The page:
A Look Inside a Family-Run Dog Shelter
July 18, 2013 | By Pet360
Terry Casillas knows a thing or two about dog rescue and fostering a dog. She has two full-time jobs and one of them is dog rescue.
“Don’t expect rescue to pay for itself. My husband jokes that is a ‘for loss’ business, but that is not necessarily true,” Casillas says. “The true payment is the love of the dogs and the satisfaction of seeing the transformation from shelter dog to loving pet.”
Preparing the Family Finances
The reality, she reports, is that rescue tends to be a negative profit so definitely make sure you are in a good financial situation before you start. For Terry and her husband, they have a plan for Terry to go full-time in a few years when everything is in order.
Terry and her rescue partner hubby, Publio, recently moved to a house with property so they could have the rescue dogs without bothering their neighbors.
Why Tired Dog Rescue Needed More Space
Since they take in so in so many dogs with issues both medical and emotional, both of which require a lifetime of medications, they are very hard to adopt out.
Until there is more room, the couple is literally at a standstill.
So instead of relying on a kennel or some other physical location for their dogs, this dynamic duo decided to build their own kennel: Something with indoor/outdoor kennels, six cages, and runs.
“Our favorite thing is playing ball with them and that hasn't happened in a few weeks. So we are anxious to get this going,” Casillas says, “We severely underestimated the cost of both the fence and the building.”
Terry is also a hub for many other rescues in their area of Mississippi. “With the extra space we can foster more dogs, transport more dogs, and have volunteers come out and help,” Publio reports. “We have some great regular volunteers, but as with us, their resources are limited. Terry has dedicated herself to this and is continuing to make steps to be not only more efficient, but more professional.”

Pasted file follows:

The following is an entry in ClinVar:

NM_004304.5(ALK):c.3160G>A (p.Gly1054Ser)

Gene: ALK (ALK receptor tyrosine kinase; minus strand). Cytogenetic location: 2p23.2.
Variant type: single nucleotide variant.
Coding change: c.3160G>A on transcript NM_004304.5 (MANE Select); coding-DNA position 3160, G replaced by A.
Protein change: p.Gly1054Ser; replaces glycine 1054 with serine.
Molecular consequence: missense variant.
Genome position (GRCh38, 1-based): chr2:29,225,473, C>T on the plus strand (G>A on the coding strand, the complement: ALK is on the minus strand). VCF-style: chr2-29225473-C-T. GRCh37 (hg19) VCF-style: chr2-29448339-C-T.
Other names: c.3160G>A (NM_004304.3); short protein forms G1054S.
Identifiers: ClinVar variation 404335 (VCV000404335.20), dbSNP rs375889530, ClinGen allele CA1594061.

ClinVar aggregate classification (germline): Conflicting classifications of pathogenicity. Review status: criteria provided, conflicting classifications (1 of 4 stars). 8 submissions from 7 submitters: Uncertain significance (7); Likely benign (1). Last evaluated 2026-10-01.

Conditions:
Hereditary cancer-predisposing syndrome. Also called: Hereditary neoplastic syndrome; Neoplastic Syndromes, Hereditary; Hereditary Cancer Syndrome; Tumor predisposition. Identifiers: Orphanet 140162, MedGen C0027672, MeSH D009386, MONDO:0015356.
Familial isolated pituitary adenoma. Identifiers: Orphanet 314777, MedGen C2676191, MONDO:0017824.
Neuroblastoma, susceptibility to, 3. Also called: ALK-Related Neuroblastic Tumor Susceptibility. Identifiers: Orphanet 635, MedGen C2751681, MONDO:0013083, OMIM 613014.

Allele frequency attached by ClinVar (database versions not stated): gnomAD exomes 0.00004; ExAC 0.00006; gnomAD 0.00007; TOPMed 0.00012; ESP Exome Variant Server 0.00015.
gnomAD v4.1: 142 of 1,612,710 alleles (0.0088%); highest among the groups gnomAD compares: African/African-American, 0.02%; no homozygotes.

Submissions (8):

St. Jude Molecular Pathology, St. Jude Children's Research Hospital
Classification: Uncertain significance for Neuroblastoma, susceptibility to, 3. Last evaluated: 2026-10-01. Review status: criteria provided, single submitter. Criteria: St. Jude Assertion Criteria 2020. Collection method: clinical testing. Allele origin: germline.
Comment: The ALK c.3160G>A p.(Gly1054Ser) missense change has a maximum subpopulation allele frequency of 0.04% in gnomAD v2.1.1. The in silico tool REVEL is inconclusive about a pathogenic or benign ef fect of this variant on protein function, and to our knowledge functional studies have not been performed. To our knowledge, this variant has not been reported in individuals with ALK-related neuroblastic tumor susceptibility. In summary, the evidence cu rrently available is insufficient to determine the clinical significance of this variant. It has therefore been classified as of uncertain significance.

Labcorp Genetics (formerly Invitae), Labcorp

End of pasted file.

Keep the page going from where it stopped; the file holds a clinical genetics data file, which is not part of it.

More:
The other big issue is burn-out, according to the couple. They recommend having a good support system in place.
The Emotional Aspect of Dog Rescue
“You must be prepared with rescue to see a lot of terrible things and to deal with a lot of bad people/situations,” they share. “You must expect to work hard for no appreciation and no pay. It can take a toll on your mental health. “
Case in point: The satisfaction of developing trust from a dog that could not trust is more satisfying than any possible compensation. “We received a red Cocker Spaniel who was people aggressive. At first we were wary of him. We assumed he was just mean,” Casillas remembers.
“After we carefully removed all his matts, we discovered cigarette burns from his brow to his tail along his back. This poor boys was fear aggressive. What we learned soon was he attacked only our hands. He refused to sleep in our house. We would find him on the couch with his eyes open. After love and attention he now loves on us regularly and sleeps curled up with me. My husband and I relish whenever we get an 'Angus' kiss.”
I asked Terry what was the most “fun” part of this rescue labor of love she calls her life.
Her answer is steadfast. “Seeing the transformations of the dogs. When you get a dog in that has just given up or is in terrible medical condition and watch them blossom is amazing.
We get a lot of dogs in that don’t know how to play with toys or other dogs. It is so sad but then little by little they will learn how fun it is and once they do watching them run around barking and playing is just amazing. Also getting the updates/pictures from the adopters is so heartwarming and it makes you forget all the bad parts of rescue,” Casillas says.
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This article was originally published on Pet360.com
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